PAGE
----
“Dear young people, I am pleased to be here with you. These meetings are very important for me, especially in this year of preparation for the Synod on young people. Your faces, your questions and your lives are important for the Church and we need to give them the importance they deserve. We must also have the courage of the many young people of this land who were not afraid to love and risk everything for Jesus.
Dear friends, how many examples you have! I think of Saint Martin de Porres. Nothing prevented that young man from achieving his dreams, nothing prevented him from spending his life for others, nothing prevented him from loving, and he did so because he had realized that the Lord loved him first. Just as he was: a mulato. He had to face many hardships. In the eyes of others, even his friends, it seemed that he had everything to lose, but he knew how to do one thing that would be the secret of his life: he knew how to trust. He trusted in the Lord who loved him. Do you know why? Because the Lord had trusted him first; just as he trusts each of you and will never tire of trusting you.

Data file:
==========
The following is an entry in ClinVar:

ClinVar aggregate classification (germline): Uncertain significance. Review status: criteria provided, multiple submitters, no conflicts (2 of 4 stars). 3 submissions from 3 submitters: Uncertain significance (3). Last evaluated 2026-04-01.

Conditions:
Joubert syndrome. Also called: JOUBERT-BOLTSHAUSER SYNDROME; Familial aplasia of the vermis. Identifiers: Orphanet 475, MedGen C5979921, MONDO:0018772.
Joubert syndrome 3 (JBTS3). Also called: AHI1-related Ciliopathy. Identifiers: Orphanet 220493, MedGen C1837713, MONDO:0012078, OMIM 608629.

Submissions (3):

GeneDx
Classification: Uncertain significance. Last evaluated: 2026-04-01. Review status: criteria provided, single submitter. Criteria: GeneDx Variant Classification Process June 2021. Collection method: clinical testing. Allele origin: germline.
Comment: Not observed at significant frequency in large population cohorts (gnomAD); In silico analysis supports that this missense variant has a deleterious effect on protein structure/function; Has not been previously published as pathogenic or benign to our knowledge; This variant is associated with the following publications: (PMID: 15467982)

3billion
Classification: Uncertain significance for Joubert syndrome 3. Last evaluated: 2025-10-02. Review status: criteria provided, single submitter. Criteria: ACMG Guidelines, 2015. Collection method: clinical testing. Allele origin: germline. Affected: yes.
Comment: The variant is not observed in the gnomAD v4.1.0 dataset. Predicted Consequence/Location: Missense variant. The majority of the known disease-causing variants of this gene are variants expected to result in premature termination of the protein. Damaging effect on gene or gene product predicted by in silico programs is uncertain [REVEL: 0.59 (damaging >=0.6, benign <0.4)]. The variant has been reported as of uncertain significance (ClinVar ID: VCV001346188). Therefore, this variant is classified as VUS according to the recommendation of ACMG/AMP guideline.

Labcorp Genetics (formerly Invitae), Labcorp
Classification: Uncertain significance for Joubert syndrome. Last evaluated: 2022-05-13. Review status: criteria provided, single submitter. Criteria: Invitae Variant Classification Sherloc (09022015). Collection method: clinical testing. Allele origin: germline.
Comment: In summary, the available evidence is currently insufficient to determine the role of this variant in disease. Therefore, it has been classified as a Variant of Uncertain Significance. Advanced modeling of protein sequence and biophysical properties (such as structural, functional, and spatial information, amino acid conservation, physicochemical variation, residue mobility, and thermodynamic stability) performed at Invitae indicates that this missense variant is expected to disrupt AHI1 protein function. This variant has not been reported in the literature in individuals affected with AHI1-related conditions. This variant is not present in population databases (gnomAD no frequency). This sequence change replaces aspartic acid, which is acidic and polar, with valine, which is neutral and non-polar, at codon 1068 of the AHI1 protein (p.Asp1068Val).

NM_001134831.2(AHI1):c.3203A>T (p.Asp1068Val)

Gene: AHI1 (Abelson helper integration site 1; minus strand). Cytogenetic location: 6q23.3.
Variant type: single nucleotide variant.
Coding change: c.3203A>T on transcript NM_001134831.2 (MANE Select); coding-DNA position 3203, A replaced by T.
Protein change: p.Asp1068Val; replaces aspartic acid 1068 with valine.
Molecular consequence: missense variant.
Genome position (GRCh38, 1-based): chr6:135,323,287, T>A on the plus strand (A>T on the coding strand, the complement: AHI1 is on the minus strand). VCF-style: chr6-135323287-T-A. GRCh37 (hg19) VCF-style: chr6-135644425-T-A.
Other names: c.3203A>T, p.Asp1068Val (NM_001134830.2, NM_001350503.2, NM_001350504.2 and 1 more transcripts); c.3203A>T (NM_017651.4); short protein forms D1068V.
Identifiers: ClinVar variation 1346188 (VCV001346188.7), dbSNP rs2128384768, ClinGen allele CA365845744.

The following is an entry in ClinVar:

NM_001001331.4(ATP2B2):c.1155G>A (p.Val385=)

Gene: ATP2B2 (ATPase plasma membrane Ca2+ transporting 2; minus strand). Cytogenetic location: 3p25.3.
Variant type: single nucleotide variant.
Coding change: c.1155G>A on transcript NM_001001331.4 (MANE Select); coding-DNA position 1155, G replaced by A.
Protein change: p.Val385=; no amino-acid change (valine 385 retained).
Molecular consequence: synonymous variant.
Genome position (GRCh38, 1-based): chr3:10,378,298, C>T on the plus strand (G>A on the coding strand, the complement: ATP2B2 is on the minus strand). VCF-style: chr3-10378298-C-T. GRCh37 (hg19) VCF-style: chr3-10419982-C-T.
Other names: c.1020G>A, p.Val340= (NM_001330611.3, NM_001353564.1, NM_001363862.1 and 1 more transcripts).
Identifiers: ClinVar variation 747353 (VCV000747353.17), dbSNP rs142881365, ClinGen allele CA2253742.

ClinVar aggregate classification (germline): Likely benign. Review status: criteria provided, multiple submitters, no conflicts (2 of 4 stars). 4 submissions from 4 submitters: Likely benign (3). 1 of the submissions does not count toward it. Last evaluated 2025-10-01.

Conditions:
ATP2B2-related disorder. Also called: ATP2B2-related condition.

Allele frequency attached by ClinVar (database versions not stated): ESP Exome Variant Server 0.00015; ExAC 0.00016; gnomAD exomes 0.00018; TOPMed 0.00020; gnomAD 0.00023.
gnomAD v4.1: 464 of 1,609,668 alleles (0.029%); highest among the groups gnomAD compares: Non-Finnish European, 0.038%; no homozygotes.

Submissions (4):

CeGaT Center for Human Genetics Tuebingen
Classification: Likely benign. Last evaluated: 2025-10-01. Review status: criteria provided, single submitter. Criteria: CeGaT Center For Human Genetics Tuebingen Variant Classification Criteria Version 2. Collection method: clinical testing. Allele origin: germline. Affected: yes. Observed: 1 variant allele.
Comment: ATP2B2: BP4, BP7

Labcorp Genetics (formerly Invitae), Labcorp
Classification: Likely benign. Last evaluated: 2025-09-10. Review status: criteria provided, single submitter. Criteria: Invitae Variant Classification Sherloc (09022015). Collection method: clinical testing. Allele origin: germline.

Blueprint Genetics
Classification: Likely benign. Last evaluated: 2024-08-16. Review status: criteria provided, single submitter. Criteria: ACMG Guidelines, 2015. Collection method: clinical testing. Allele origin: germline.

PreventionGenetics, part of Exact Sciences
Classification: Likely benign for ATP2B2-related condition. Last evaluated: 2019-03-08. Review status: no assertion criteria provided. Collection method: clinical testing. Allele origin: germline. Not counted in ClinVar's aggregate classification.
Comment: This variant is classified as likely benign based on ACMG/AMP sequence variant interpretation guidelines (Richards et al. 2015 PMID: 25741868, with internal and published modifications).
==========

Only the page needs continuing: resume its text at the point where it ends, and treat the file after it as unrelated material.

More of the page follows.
You may say that sometimes this is very difficult. I understand that. In those moments, we can think negative thoughts, we can feel overwhelmed by different situations, and it can seem that we are left on the sidelines, while they have the upper hand. But it’s not like that, is it?
There are moments when you can feel powerless to achieve your desires and dreams. We have all experienced situations like that. Dear friends, in those moments when our faith seems to fade, remember that Jesus is by your side. Do not give up! Do not lose hope! Remember the saints who accompany us from heaven. Go to them, pray and never tire of asking for their intercession. Not only the saints of the past, but also those of the present: this land has many of them, because it is a land of saints. Ask for help and advice from people you know can give good advice because their faces radiate joy and peace. Let them accompany you as you journey along the path of life.